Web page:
On March 7, poet and essayist Ocean Vuong gave a reading in the Katie Murphy Amphitheatre at FIT. His debut collection, Night Sky with Exit Wounds, won a Whiting Award, among other prizes, and was named by book reviewer Michiko Kakutani of The New York Times as one of the ten best books of 2016.
“I feel in many senses among kin,” Vuong said before reading five poems from his book. “Like fashion, poetry is the attempt to express oneself through problem-solving. Clothing I think of as the articulation of the self. The fabric is speaking in conjunction with the body.”
“Seventh Circle of Earth,” a reference to the circle of Dante’s Inferno in which the Sodomites burn, is a poem told from the perspective of a Dallas gay couple burned to death in 2011. (“Speak— / until your voice is nothing / but the crackle / of charred // bones.”) Vuong explained that “Seventh Circle of Earth” is written entirely in footnotes—the verses are blank—to acknowledge the erasure of the voices of the two men, but that “one does not need to be whole in order to have a life worthy of art and literature.”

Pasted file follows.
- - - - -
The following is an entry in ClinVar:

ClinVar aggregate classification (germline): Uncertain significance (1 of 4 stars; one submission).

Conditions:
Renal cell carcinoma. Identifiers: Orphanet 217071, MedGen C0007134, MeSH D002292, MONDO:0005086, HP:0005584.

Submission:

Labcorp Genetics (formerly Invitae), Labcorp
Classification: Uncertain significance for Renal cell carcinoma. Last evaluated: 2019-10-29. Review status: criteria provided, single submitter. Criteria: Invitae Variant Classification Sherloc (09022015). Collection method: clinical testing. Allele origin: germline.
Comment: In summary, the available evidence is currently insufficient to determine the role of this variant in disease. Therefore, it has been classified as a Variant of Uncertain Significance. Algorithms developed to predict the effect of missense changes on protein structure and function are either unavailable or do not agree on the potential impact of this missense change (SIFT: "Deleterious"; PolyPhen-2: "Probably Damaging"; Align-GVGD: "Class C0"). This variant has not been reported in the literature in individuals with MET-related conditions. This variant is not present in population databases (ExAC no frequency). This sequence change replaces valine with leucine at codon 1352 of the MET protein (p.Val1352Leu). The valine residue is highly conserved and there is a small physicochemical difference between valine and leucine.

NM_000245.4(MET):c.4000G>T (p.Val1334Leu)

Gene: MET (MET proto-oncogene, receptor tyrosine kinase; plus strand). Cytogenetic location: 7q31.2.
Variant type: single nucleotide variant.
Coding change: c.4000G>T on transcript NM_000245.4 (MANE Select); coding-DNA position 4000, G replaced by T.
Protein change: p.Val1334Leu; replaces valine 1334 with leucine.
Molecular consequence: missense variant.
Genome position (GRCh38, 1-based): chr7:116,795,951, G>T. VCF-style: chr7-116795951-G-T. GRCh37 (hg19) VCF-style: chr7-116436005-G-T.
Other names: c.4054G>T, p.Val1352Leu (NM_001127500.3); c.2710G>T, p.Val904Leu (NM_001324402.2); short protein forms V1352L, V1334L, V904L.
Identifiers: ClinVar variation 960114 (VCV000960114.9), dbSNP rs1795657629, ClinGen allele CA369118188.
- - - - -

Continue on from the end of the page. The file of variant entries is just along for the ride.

Vuong was born in Ho Chi Minh City, Vietnam, in 1988 and immigrated to the United States in 1990. His parents’ education was cut off by the Vietnam War, and he was the first in his immediate family who learned to read. He talked about how liberating it was to find his voice through language, and the importance of telling the stories of those who cannot tell their own.
“I see the cost of what silence can do, and how much effort there is to silence us,” he said. “The need to articulate becomes stronger than the fear.”
The event was organized by Amy Lemmon, professor and chair of English and Communication Studies in the School of Liberal Arts.